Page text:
Sleep bag performance

Well you have decided on what shape of sleeping bag you want and what filling it has but how do you know if the sleeping bag will perform in the conditions you’re likely to expect when using it.  An advisory European standard, EN 13537, was introduced to try and make it easier to compare sleeping bags – it does make things easier but you should not choose a sleeping bag based on these figures alone.

Many of the top manufacturers will display the European standard results which fall into four rating categories, Upper Limit, Comfort, Comfort Lower Limit and Extreme.

  • Upper Limit is the highest temperature at which an average male would expect a comfortable nights sleep without sweating too much.
  • Comfort is based on an average woman have a comfortable nights sleep.  As women sleep colder they need more insulation in their bag at night and consequently this rating is higher than comfort lower limit for men.
  • Lower Limit is the lowest temperature at which a standard adult male is can have a comfortable nights sleep.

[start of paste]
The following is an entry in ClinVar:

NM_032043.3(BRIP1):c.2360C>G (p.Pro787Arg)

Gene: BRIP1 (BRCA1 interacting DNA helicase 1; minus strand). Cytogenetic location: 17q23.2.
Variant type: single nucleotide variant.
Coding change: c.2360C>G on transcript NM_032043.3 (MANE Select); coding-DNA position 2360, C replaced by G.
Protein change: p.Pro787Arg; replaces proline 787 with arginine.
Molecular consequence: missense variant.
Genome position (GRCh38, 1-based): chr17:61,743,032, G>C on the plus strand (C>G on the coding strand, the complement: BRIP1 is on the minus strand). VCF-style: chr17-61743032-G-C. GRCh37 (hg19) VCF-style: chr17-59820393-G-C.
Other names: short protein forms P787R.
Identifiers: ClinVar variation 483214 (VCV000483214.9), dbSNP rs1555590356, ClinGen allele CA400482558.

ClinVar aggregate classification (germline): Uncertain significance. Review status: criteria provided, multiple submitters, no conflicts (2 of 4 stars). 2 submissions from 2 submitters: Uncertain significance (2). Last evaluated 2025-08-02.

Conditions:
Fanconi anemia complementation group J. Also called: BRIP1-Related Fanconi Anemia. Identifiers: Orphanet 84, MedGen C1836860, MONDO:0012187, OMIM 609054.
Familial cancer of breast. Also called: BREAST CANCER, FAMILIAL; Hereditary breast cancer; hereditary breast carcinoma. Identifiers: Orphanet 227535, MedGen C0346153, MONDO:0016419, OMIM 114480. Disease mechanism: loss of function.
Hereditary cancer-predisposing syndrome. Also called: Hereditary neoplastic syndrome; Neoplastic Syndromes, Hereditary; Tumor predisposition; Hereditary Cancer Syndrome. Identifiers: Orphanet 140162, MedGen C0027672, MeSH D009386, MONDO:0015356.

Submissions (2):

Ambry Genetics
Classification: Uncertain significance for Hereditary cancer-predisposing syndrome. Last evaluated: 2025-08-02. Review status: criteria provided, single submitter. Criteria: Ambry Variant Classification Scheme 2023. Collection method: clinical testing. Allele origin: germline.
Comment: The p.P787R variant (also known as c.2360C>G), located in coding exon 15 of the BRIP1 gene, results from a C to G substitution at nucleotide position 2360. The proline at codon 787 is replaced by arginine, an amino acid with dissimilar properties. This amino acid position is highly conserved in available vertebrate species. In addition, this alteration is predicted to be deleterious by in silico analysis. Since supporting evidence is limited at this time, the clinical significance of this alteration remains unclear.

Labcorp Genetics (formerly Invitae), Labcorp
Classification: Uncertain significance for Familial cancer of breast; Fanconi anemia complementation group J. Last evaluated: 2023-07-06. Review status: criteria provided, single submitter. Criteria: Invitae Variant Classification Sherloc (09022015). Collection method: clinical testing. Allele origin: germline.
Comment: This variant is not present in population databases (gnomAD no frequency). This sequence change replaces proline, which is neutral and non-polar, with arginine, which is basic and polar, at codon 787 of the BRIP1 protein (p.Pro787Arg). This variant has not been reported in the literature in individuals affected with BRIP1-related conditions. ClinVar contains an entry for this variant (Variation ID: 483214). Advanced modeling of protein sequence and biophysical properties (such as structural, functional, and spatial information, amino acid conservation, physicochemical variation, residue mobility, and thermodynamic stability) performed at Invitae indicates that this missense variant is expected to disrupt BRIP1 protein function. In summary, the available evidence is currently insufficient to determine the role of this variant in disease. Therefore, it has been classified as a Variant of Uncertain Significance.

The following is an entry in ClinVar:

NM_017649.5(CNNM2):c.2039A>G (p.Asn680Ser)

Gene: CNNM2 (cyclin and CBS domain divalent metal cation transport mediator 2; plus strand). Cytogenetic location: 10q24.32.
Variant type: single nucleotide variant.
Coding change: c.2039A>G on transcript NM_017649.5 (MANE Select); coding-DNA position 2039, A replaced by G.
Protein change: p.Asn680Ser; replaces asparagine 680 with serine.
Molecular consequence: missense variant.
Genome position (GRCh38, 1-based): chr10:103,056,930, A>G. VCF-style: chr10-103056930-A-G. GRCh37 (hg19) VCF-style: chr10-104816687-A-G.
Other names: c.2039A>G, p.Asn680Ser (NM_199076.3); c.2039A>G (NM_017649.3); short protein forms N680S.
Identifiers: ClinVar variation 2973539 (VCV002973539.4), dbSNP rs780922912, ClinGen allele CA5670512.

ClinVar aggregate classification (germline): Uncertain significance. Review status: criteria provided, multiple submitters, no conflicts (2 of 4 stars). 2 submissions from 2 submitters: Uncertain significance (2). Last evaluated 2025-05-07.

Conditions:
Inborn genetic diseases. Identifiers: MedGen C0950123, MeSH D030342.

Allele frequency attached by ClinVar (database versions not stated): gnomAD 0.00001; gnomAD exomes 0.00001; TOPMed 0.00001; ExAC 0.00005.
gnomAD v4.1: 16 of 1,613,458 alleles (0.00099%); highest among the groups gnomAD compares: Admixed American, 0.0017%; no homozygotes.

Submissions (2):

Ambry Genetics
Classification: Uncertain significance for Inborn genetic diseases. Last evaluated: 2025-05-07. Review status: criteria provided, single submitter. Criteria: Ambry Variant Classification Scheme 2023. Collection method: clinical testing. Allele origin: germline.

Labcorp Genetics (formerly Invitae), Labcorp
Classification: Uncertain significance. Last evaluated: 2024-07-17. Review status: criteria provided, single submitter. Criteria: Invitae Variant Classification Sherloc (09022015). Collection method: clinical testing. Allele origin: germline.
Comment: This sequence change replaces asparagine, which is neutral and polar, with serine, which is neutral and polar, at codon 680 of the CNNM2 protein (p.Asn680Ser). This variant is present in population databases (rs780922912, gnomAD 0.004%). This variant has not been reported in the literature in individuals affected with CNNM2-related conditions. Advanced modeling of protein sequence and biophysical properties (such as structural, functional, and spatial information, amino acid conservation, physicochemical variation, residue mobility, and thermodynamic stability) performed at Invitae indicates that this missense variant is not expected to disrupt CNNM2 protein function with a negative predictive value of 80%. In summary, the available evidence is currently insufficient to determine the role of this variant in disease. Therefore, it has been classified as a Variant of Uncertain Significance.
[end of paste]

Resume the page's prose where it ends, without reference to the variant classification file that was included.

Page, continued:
• Extreme rating is a survival only rating for a ‘standard’ adult woman. “In the risk range a strong sensation of cold has to be expected and there is a risk of health damage due to hypothermia.” This is an extreme survival rating only and it is not advisable for consumers to rely on this rating for general use.

The problem with totally relying on the European standard for sleep bags is that the ratings don’t take into account

  • how fit and healthy the adult is,
  • how much fat they have,
  • how tired
  • what they are wearing
  • their age, and
  • how efficient the sleeping mat is.

These factors all play an important part in how well a sleeping bag will preform but we recommend that you should, if in doubt, go warmer.  Going warmer means that you can always cool down by either taking off some clothes or opening the sleeping bag up.

All manufacturers which we showcase provide lots of information about their product and even suggest what season the sleeping bag is designed for.  With sleeping bags you get what you pay for, a good quality sleeping bag will be expensive but last and perform longer.  This means the cost per usage will be very low!  If, however you only intend using the sleeping bag for sleep-overs and hostelling then get a cheap one, they’re easier to replace.

If you have any tips or advice on sleeping bags please feel free to post your comments below.